After a last-place finish in the Iowa caucuses, Michele Bachmann exited the presidential race just as she entered it, painting “Obamacare” as the socialist undoing of the United States of America.
But it was a real painting, she said, that had urged her into the race in the first place, on the night of March 21, 2010, after health-care reform passed in the House of Representatives.
On that night, she said in her concession speech, the great men depicted in Howard Chandler Christy’s “Scene at the Signing of the Constitution of the United States,” which hangs in the Capitol, seemed to be “staring out” at her beckoningly — in particular Ben Franklin, who’s seated at the center of the work, gazing out at the viewer. (Another interpretation of the look on his face is, “Why is Alexander Hamilton invading my space?”)
As a result, she said, she felt called upon to stop the legislation before most of its provisions go into effect in 2014 by running to replace the president. The law’s “repeal is more than just a cliché for me,’’ she said at a news conference, surrounded by her family. “It’s my Core of Conviction,’’ she said, citing the title of her disarmingly frank campaign-season memoir.
Much of the speech, in which she referred to “Obamacare” 11 times, was an argument against the bill, which she insists against all evidence “includes taxpayer-funded abortion for the first time in the history of our country.” But there was no doubting the sincerity of her insistence that she’s not “motivated in this quest by vainglory,” and felt called by more than that old roué Ben Franklin to run for the country’s top job: “Our principles derive their meaning in the founders’ beliefs, which were rooted in the immutable truths of the Holy Scripture, the Bible.”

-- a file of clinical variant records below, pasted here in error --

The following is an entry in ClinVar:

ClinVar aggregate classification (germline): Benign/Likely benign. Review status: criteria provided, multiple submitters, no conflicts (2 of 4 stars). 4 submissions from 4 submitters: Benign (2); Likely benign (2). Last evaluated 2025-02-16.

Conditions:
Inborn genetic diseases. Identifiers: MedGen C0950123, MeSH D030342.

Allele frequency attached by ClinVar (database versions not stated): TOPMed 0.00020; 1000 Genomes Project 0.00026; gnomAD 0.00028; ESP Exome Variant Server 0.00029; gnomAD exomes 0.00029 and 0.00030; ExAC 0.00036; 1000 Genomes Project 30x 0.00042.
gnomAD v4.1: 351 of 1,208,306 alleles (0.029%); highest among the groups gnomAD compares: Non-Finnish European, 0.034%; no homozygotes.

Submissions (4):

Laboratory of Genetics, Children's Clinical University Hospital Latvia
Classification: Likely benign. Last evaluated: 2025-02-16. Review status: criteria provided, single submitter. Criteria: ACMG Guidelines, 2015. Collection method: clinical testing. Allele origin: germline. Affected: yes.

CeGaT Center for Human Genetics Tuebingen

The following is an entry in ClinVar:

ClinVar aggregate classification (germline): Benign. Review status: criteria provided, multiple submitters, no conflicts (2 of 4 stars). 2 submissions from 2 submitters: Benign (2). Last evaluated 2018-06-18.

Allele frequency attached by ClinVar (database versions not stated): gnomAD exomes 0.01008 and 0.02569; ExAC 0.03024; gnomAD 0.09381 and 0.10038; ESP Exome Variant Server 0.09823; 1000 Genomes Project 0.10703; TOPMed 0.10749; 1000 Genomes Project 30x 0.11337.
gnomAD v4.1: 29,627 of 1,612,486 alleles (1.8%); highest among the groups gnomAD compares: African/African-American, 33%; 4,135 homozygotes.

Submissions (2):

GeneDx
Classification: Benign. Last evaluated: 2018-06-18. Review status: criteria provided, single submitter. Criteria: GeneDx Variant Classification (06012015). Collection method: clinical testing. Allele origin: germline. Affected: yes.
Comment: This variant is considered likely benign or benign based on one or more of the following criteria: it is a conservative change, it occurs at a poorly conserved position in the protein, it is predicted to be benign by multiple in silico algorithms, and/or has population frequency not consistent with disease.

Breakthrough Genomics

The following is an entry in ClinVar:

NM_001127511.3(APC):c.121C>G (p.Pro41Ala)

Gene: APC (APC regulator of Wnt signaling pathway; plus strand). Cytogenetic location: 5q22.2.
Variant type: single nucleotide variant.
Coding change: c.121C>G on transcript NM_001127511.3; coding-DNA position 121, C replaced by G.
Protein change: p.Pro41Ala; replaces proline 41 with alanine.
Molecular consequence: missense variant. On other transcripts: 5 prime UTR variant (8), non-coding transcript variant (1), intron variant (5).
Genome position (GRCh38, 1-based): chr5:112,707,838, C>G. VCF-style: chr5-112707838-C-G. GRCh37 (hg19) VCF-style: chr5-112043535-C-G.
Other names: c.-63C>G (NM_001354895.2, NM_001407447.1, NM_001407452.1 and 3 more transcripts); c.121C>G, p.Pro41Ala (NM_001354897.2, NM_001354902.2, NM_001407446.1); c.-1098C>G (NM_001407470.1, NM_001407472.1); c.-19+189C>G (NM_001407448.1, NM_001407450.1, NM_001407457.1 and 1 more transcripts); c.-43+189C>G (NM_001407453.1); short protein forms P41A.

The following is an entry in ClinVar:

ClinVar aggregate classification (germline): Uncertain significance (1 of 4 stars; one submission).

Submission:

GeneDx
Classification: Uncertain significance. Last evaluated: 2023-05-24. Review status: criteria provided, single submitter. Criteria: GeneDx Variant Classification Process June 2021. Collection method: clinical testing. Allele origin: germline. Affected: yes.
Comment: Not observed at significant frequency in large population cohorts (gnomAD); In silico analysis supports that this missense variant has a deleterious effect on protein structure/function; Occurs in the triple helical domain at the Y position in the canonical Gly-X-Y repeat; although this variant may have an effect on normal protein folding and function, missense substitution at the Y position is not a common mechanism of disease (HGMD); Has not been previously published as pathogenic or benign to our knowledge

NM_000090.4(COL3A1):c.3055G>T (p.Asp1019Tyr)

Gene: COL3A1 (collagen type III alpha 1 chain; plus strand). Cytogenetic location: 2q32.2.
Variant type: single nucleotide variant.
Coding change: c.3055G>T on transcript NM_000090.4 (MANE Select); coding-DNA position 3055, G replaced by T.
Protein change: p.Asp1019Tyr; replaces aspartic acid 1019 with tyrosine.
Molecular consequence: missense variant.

Despite winning only 5 percent of Republican caucus-goers in the state where she was born, Bachmann did herself a lot of good in the race, and unlike rock-throwing, score-settling Newt Gingrich, she’s obviously more focused on the unity of her party, where such magnanimity will surely be rewarded.
“While I will not be continuing in this race … I have no regrets, none whatsoever. We never compromised our principles and we can leave this race knowing we ran it with utmost integrity.’’ Not all candidates can say that without deluding themselves, and she’s right to exit with her head high.
I’d be shocked if she suggests that her loss had anything to do with gender, and shocked, too, to see her step off the national stage any time soon.